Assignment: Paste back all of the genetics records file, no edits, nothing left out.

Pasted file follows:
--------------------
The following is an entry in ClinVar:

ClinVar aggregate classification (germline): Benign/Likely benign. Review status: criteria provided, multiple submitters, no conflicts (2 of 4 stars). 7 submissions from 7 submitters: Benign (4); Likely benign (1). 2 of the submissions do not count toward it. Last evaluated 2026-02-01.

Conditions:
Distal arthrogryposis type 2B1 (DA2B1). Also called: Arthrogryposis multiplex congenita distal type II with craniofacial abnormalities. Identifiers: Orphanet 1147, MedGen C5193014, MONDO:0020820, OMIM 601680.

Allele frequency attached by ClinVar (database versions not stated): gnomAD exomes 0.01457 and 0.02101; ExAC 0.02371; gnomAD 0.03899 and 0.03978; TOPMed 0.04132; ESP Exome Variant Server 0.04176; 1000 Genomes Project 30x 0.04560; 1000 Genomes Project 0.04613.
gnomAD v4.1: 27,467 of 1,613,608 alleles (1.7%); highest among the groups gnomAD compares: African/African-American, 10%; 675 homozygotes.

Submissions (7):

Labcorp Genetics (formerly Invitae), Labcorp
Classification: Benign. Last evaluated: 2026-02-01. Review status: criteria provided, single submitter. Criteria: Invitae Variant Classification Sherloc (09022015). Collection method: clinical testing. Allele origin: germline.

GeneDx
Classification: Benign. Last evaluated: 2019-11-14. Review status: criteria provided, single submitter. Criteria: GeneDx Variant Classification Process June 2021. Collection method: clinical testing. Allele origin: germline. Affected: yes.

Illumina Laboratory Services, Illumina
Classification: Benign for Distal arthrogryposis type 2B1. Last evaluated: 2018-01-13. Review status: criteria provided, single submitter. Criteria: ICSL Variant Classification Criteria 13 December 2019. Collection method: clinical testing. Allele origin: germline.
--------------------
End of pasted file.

The following is an entry in ClinVar:

ClinVar aggregate classification (germline): Benign/Likely benign. Review status: criteria provided, multiple submitters, no conflicts (2 of 4 stars). 7 submissions from 7 submitters: Benign (4); Likely benign (1). 2 of the submissions do not count toward it. Last evaluated 2026-02-01.

Conditions:
Distal arthrogryposis type 2B1 (DA2B1). Also called: Arthrogryposis multiplex congenita distal type II with craniofacial abnormalities. Identifiers: Orphanet 1147, MedGen C5193014, MONDO:0020820, OMIM 601680.

Allele frequency attached by ClinVar (database versions not stated): gnomAD exomes 0.01457 and 0.02101; ExAC 0.02371; gnomAD 0.03899 and 0.03978; TOPMed 0.04132; ESP Exome Variant Server 0.04176; 1000 Genomes Project 30x 0.04560; 1000 Genomes Project 0.04613.
gnomAD v4.1: 27,467 of 1,613,608 alleles (1.7%); highest among the groups gnomAD compares: African/African-American, 10%; 675 homozygotes.

Submissions (7):

Labcorp Genetics (formerly Invitae), Labcorp
Classification: Benign. Last evaluated: 2026-02-01. Review status: criteria provided, single submitter. Criteria: Invitae Variant Classification Sherloc (09022015). Collection method: clinical testing. Allele origin: germline.

GeneDx
Classification: Benign. Last evaluated: 2019-11-14. Review status: criteria provided, single submitter. Criteria: GeneDx Variant Classification Process June 2021. Collection method: clinical testing. Allele origin: germline. Affected: yes.

Illumina Laboratory Services, Illumina
Classification: Benign for Distal arthrogryposis type 2B1. Last evaluated: 2018-01-13. Review status: criteria provided, single submitter. Criteria: ICSL Variant Classification Criteria 13 December 2019. Collection method: clinical testing. Allele origin: germline.